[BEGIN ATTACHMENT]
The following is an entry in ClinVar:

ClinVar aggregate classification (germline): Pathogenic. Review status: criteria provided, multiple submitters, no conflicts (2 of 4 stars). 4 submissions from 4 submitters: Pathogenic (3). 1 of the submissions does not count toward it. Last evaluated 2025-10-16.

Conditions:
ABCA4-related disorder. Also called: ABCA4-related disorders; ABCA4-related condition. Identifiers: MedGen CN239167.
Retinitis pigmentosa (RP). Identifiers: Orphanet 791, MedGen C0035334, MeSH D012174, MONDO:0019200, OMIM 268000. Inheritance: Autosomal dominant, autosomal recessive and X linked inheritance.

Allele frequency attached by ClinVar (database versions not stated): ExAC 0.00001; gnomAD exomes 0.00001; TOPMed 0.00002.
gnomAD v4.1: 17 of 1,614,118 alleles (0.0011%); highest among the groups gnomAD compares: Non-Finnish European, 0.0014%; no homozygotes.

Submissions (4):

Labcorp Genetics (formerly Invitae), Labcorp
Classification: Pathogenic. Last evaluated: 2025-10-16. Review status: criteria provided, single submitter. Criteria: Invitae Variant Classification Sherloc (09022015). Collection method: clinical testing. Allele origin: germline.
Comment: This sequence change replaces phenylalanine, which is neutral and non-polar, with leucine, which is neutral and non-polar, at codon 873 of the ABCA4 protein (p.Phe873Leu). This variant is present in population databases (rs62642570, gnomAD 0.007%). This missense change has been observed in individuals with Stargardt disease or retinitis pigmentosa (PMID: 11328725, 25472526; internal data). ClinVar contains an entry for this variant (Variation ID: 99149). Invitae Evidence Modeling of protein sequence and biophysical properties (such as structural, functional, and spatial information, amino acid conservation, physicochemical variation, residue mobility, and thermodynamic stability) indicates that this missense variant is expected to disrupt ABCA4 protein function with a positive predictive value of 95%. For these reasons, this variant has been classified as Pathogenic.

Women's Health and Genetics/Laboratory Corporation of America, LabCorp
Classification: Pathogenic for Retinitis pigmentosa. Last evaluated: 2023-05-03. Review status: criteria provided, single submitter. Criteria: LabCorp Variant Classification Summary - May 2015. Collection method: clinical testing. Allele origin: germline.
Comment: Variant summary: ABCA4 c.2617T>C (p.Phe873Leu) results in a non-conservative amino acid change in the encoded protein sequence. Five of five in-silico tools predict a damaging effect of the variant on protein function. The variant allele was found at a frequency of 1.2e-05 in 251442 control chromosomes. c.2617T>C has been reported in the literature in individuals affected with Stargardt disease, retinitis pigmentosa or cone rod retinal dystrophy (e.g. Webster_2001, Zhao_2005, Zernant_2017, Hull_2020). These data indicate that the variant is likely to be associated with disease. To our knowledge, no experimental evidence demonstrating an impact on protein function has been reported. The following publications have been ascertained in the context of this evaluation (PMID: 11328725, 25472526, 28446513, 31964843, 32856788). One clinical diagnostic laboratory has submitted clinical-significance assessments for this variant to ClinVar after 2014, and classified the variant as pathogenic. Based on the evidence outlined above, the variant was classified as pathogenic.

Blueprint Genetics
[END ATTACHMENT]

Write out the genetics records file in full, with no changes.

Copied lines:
The following is an entry in ClinVar:

ClinVar aggregate classification (germline): Pathogenic. Review status: criteria provided, multiple submitters, no conflicts (2 of 4 stars). 4 submissions from 4 submitters: Pathogenic (3). 1 of the submissions does not count toward it. Last evaluated 2025-10-16.

Conditions:
ABCA4-related disorder. Also called: ABCA4-related disorders; ABCA4-related condition. Identifiers: MedGen CN239167.
Retinitis pigmentosa (RP). Identifiers: Orphanet 791, MedGen C0035334, MeSH D012174, MONDO:0019200, OMIM 268000. Inheritance: Autosomal dominant, autosomal recessive and X linked inheritance.

Allele frequency attached by ClinVar (database versions not stated): ExAC 0.00001; gnomAD exomes 0.00001; TOPMed 0.00002.
gnomAD v4.1: 17 of 1,614,118 alleles (0.0011%); highest among the groups gnomAD compares: Non-Finnish European, 0.0014%; no homozygotes.

Submissions (4):

Labcorp Genetics (formerly Invitae), Labcorp
Classification: Pathogenic. Last evaluated: 2025-10-16. Review status: criteria provided, single submitter. Criteria: Invitae Variant Classification Sherloc (09022015). Collection method: clinical testing. Allele origin: germline.
Comment: This sequence change replaces phenylalanine, which is neutral and non-polar, with leucine, which is neutral and non-polar, at codon 873 of the ABCA4 protein (p.Phe873Leu). This variant is present in population databases (rs62642570, gnomAD 0.007%). This missense change has been observed in individuals with Stargardt disease or retinitis pigmentosa (PMID: 11328725, 25472526; internal data). ClinVar contains an entry for this variant (Variation ID: 99149). Invitae Evidence Modeling of protein sequence and biophysical properties (such as structural, functional, and spatial information, amino acid conservation, physicochemical variation, residue mobility, and thermodynamic stability) indicates that this missense variant is expected to disrupt ABCA4 protein function with a positive predictive value of 95%. For these reasons, this variant has been classified as Pathogenic.

Women's Health and Genetics/Laboratory Corporation of America, LabCorp
Classification: Pathogenic for Retinitis pigmentosa. Last evaluated: 2023-05-03. Review status: criteria provided, single submitter. Criteria: LabCorp Variant Classification Summary - May 2015. Collection method: clinical testing. Allele origin: germline.
Comment: Variant summary: ABCA4 c.2617T>C (p.Phe873Leu) results in a non-conservative amino acid change in the encoded protein sequence. Five of five in-silico tools predict a damaging effect of the variant on protein function. The variant allele was found at a frequency of 1.2e-05 in 251442 control chromosomes. c.2617T>C has been reported in the literature in individuals affected with Stargardt disease, retinitis pigmentosa or cone rod retinal dystrophy (e.g. Webster_2001, Zhao_2005, Zernant_2017, Hull_2020). These data indicate that the variant is likely to be associated with disease. To our knowledge, no experimental evidence demonstrating an impact on protein function has been reported. The following publications have been ascertained in the context of this evaluation (PMID: 11328725, 25472526, 28446513, 31964843, 32856788). One clinical diagnostic laboratory has submitted clinical-significance assessments for this variant to ClinVar after 2014, and classified the variant as pathogenic. Based on the evidence outlined above, the variant was classified as pathogenic.

Blueprint Genetics